Pfizer earnings weighed down by slump in demand for Covid shots
Drugmaker looks beyond vaccine as it reports quarterly loss on Paxlovid charge
Pfizer urged investors on Tuesday to focus on growth in non-Covid products such as the new RSV vaccine Abrysvo as slumping demand for Covid-19 vaccines and treatments pushed the drugmaker to its first quarterly loss since 2019.
The company last month said it would take a $5.6bn one-off charge to account for US government returns of millions of doses of its antiviral treatment Paxlovid, as well as inventory of Covid vaccine Comirnaty.
The drop in use of Covid vaccines and products as the pandemic receded has fuelled a 40% drop in Pfizer’s shares this year and could remain a drag, analysts have said. Pfizer’s share price was off about 1% in midday trading.
Pfizer will still be under pressure to meet its sales guidance for 2023, said BMO Capital analyst Evan Seigerman.
Sales of Paxlovid and the vaccine Pfizer makes with German partner BioNTech had boosted revenue to record levels in the past two years. However, annual vaccination rates have dropped sharply and demand for treatments has dipped as population-wide immunity levels rose.
“We have rebased our Covid expectations,” CEO Albert Bourla said on a call to discuss quarterly results, adding that he believed revenue from those products will stabilise.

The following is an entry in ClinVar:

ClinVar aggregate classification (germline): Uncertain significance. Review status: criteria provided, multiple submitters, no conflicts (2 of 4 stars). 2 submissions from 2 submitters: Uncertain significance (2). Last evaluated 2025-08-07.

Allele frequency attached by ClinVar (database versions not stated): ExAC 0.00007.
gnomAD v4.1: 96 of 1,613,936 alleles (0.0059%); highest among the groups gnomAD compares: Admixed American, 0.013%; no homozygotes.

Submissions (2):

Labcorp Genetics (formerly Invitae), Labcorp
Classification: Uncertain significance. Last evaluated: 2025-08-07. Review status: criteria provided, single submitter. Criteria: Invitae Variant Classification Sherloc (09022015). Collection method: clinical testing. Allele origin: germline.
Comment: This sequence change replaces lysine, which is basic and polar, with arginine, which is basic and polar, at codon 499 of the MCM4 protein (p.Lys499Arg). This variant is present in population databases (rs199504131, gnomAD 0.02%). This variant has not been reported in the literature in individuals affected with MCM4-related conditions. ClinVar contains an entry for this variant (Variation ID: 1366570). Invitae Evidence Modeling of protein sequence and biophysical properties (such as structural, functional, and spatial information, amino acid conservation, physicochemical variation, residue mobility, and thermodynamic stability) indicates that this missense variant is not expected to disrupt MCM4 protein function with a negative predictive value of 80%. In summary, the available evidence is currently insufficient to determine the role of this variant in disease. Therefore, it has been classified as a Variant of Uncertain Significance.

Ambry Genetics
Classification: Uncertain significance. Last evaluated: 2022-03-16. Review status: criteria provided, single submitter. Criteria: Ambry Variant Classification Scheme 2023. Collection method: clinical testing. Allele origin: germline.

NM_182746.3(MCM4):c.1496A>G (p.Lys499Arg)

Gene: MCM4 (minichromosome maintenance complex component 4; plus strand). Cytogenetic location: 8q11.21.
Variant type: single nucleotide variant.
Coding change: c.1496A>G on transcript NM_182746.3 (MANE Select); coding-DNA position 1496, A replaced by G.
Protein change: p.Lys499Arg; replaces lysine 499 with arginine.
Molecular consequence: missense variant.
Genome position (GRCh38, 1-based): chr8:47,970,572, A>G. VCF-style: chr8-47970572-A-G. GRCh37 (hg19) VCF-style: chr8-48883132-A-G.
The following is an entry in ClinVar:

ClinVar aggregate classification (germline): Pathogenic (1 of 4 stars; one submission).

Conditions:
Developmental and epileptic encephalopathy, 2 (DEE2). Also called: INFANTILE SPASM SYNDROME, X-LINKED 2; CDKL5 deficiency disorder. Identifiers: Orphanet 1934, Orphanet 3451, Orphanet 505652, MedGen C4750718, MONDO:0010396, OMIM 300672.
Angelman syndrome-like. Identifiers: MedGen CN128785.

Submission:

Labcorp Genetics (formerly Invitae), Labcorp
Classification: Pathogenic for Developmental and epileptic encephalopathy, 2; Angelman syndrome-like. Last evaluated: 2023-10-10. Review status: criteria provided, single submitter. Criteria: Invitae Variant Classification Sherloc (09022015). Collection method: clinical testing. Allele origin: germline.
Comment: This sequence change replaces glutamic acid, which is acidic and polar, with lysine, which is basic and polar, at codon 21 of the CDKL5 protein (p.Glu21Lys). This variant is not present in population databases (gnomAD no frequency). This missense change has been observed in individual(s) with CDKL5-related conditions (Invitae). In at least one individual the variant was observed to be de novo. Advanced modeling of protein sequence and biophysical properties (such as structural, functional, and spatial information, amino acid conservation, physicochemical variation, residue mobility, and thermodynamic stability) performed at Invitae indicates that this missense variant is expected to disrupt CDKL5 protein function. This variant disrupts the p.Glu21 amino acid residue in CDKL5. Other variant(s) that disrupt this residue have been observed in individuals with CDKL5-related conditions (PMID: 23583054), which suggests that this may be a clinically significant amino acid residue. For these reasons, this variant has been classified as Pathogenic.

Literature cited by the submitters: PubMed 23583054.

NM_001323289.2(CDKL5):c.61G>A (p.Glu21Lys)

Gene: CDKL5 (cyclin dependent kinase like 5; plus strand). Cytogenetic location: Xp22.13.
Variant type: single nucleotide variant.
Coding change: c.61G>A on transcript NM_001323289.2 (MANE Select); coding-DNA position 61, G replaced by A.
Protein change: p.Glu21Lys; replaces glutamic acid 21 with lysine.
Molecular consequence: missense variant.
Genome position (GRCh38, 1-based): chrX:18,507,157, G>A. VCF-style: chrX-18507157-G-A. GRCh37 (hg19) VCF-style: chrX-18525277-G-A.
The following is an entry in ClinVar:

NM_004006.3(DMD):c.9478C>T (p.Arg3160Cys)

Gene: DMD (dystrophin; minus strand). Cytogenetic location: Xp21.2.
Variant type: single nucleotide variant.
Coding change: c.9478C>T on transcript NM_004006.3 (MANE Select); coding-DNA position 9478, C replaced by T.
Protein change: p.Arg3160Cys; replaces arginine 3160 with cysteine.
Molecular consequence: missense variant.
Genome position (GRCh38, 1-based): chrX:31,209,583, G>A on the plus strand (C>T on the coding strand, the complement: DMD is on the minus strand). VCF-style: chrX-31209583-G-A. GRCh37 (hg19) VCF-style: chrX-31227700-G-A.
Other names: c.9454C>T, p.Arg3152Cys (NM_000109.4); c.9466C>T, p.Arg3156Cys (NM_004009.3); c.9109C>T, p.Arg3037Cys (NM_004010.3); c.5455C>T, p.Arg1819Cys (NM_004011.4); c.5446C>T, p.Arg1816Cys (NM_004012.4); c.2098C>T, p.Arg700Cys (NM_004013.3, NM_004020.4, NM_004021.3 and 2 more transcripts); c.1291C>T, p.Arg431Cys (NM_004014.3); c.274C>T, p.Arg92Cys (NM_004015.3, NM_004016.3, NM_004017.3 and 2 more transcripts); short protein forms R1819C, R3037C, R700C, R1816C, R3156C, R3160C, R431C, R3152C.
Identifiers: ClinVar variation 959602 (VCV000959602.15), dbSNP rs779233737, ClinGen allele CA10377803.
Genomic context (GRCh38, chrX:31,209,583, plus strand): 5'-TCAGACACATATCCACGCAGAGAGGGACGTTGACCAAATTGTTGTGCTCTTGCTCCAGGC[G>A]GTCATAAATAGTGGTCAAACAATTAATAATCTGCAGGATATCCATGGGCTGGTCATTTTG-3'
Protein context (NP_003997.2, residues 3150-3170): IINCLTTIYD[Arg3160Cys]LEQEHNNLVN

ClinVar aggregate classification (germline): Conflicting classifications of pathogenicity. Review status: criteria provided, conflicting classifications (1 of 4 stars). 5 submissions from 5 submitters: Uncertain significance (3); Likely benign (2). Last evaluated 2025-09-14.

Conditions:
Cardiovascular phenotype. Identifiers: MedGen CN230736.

Pfizer continues to expect 2023 revenue growth of 6%-8% from non-Covid products, with a majority occurring in the second half.
Bourla pointed to 10% growth this quarter for non-Covid products both new and old, “and that positions us to be able to have a growing portfolio”.
Sales of recently launched respiratory syncytial virus (RSV) vaccine Abrysvo were $375m for the quarter.
“We’re very early in the innings of this launch. We’re doing better than we thought,” said Pfizer’s chief commercial officer Angela Hwang.
Even so, its RSV shot is lagging that of GSK, the only one being carried by CVS, the largest US pharmacy chain.
Pfizer said in an update its experimental messenger-RNA influenza vaccine worked about as well as a licensed flu vaccine in a late-stage study of volunteers ages 18 to 64.
It said the vaccine hit secondary goals for influenza A strains, but not B strains of the virus.
The company also said it expects mid-stage data from experimental obesity pill danuglipron before the end of the year as it looks to compete in the industry’s fastest-growing market.
Pfizer is also hoping for growth from its $43bn deal for cancer-therapy specialist Seagen, which has been cleared in Europe and is being reviewed by US regulators.
Paxlovid sales slumped 97% in the third quarter to $202m, while vaccine revenue of $1.31bn was down from $4.4bn a year earlier.
Analysts had expected $1.44bn for the vaccine and $618.20m from Paxlovid, according to LSEG data.
Pfizer, which announced a $3.5bn cost-cutting programme earlier this month, slashed $9bn off its 2023 sales forecast after agreeing to take back nearly 8-million Paxlovid treatment courses from the US government.
Pfizer expects Paxlovid to remain available for free to Americans through to the end of the year.
The company posted a net loss of 42c per share for the third quarter. Excluding one-off items, Pfizer reported a loss of 17c per share compared with analysts’ expectations of a 34c loss, and a profit of $1.78 per share a year ago.
Revenue was $13.23bn, down from $22.64bn a year ago.
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